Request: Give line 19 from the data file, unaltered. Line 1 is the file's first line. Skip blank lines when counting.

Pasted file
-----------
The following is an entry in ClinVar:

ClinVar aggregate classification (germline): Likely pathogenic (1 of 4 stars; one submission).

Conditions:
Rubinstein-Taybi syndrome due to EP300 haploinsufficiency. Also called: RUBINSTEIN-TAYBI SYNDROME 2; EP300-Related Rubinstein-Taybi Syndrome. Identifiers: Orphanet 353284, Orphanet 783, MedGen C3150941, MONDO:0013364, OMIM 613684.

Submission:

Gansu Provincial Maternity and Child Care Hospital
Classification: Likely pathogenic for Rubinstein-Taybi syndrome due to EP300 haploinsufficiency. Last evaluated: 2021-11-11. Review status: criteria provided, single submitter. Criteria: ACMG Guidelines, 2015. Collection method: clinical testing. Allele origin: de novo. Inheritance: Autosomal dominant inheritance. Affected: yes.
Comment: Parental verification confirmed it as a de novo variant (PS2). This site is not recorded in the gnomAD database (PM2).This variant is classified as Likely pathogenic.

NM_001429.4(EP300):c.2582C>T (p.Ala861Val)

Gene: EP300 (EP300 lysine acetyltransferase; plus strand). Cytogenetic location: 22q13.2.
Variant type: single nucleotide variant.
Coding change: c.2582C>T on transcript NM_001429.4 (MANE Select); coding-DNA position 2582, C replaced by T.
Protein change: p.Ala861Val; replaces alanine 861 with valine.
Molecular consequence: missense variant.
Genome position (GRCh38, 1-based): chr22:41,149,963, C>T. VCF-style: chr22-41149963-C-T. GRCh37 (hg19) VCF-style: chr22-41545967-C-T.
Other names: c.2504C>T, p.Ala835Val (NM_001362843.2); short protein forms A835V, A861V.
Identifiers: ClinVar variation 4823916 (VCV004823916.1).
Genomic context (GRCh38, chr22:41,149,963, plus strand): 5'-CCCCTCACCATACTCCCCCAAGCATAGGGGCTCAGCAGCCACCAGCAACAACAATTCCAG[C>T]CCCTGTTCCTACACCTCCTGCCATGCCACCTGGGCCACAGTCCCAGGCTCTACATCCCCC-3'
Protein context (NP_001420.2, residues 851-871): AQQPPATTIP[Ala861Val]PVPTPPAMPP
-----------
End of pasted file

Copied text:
Protein context (NP_001420.2, residues 851-871): AQQPPATTIP[Ala861Val]PVPTPPAMPP